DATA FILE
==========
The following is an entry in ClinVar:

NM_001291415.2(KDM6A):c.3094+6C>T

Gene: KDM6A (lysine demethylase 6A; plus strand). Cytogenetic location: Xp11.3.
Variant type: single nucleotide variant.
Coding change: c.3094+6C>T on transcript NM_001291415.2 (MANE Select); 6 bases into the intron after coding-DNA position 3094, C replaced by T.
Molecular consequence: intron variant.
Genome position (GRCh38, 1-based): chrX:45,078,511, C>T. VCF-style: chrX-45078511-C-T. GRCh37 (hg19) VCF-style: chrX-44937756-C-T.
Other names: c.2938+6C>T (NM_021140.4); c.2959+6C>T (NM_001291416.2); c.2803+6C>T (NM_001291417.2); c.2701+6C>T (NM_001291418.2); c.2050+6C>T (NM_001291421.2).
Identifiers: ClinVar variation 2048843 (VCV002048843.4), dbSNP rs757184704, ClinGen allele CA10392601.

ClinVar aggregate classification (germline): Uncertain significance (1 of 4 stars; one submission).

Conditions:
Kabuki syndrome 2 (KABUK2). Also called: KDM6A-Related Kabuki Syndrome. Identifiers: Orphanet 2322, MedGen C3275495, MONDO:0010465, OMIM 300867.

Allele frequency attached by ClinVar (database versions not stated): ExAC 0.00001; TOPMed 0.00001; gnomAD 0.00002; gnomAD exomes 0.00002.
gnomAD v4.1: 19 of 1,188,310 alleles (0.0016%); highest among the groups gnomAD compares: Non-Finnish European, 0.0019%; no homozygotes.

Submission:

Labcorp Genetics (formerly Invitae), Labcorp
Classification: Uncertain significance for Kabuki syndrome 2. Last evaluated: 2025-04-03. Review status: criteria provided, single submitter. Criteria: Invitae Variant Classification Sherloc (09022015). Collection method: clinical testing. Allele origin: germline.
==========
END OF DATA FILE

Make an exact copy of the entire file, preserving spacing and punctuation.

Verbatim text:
The following is an entry in ClinVar:

NM_001291415.2(KDM6A):c.3094+6C>T

Gene: KDM6A (lysine demethylase 6A; plus strand). Cytogenetic location: Xp11.3.
Variant type: single nucleotide variant.
Coding change: c.3094+6C>T on transcript NM_001291415.2 (MANE Select); 6 bases into the intron after coding-DNA position 3094, C replaced by T.
Molecular consequence: intron variant.
Genome position (GRCh38, 1-based): chrX:45,078,511, C>T. VCF-style: chrX-45078511-C-T. GRCh37 (hg19) VCF-style: chrX-44937756-C-T.
Other names: c.2938+6C>T (NM_021140.4); c.2959+6C>T (NM_001291416.2); c.2803+6C>T (NM_001291417.2); c.2701+6C>T (NM_001291418.2); c.2050+6C>T (NM_001291421.2).
Identifiers: ClinVar variation 2048843 (VCV002048843.4), dbSNP rs757184704, ClinGen allele CA10392601.

ClinVar aggregate classification (germline): Uncertain significance (1 of 4 stars; one submission).

Conditions:
Kabuki syndrome 2 (KABUK2). Also called: KDM6A-Related Kabuki Syndrome. Identifiers: Orphanet 2322, MedGen C3275495, MONDO:0010465, OMIM 300867.

Allele frequency attached by ClinVar (database versions not stated): ExAC 0.00001; TOPMed 0.00001; gnomAD 0.00002; gnomAD exomes 0.00002.
gnomAD v4.1: 19 of 1,188,310 alleles (0.0016%); highest among the groups gnomAD compares: Non-Finnish European, 0.0019%; no homozygotes.

Submission:

Labcorp Genetics (formerly Invitae), Labcorp
Classification: Uncertain significance for Kabuki syndrome 2. Last evaluated: 2025-04-03. Review status: criteria provided, single submitter. Criteria: Invitae Variant Classification Sherloc (09022015). Collection method: clinical testing. Allele origin: germline.